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If you’re using capistrano-ext to deploy to a different server, using a custom environment, you’ve probably noticed that it always tries to run the migrations for the production environment, like this:

cd path_to_app/deploy/releases/20100309152738; rake RAILS_ENV=production  db:migrate

Digging through capistrano’s source I found the solution is really simple, just set the rails_env variable to the environment you want, in this example staging. So inside config/deploy/staging.rb

set :rails_env, "staging"

Then when migrations get executed they’ll have RAILS_ENV=staging.

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Recently I moved my blog to Jekyll, while being able to write stuff directly in my favorite editor EMACS, there was some functionality that I was missing from my previous custom blog engine, such as archives. Looking at how I could achieve this, I found Raoul Felix approach to the problem. Instead of patching jekyll, he wrote a small library that wraps around it, called jekyll_ext. Using it was really easy, and based on some of the extensions he created, I was able to provide this functionality in my site.

Although I had archives generated for me, I was still missing a way to display this information on my site, so I decided to create my own extension.

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I’ve been developing some new mailers at work, and I’ve found it really helpful to be able to view the emails as they are sent to the users. So I’ve implemented a cucumber step to help me achieve that, inspired on a similar webrat step for web pages.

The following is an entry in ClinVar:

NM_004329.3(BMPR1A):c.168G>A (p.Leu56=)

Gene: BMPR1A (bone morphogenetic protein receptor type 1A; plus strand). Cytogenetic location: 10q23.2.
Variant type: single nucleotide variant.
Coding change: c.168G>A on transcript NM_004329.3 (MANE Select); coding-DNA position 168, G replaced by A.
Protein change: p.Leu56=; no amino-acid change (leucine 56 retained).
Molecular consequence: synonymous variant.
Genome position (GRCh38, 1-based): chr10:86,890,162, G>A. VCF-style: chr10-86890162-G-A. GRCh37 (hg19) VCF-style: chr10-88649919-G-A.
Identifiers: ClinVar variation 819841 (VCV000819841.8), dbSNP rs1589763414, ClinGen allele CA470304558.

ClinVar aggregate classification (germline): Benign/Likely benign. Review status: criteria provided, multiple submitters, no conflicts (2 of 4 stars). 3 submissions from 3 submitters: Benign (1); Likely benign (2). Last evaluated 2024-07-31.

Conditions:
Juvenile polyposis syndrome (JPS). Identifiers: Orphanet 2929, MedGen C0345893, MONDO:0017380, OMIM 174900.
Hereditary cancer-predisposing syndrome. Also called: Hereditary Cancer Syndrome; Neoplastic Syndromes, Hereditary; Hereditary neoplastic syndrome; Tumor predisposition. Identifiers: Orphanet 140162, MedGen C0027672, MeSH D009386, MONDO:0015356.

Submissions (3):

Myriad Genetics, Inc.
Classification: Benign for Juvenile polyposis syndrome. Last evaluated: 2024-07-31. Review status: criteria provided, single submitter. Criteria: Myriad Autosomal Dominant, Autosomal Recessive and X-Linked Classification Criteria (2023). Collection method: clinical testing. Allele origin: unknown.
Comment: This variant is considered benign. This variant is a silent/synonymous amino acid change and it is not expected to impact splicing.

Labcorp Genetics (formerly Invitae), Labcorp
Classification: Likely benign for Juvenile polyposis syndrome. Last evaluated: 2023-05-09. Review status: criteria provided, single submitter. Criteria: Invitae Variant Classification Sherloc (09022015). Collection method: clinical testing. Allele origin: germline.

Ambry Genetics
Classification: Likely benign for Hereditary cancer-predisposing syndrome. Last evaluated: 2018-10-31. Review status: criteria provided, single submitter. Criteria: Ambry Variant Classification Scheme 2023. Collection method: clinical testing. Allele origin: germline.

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If you ever run into the situation where one migration doesn't complete sucessfully, and you're stuck with a column in a table or a new table, so you can't drop the migration or execute the migration again, you can always call the migration methods from the console like this:

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The problem we have is that this code
new Element('div', {'class':'klassName'})
will work in firefox but in IE (tested on version 8) the className is never set, which was causing some problems with the elements styles.

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A couple days ago I had to gather some information from a git repository, so I'm sharing this small scripts with you.

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I recently had to implement some ajax pagination for a site. After googling for a while I found a solution, but I couldn't customize the pagination url's or I had to specify the paginator to use (will paginate's default or mine for ajax), so I came up with this solution which fulfils all my needs.

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I read something about how to do it in this "post": by The merbist, albeit the information was not complete. So here are my instructions: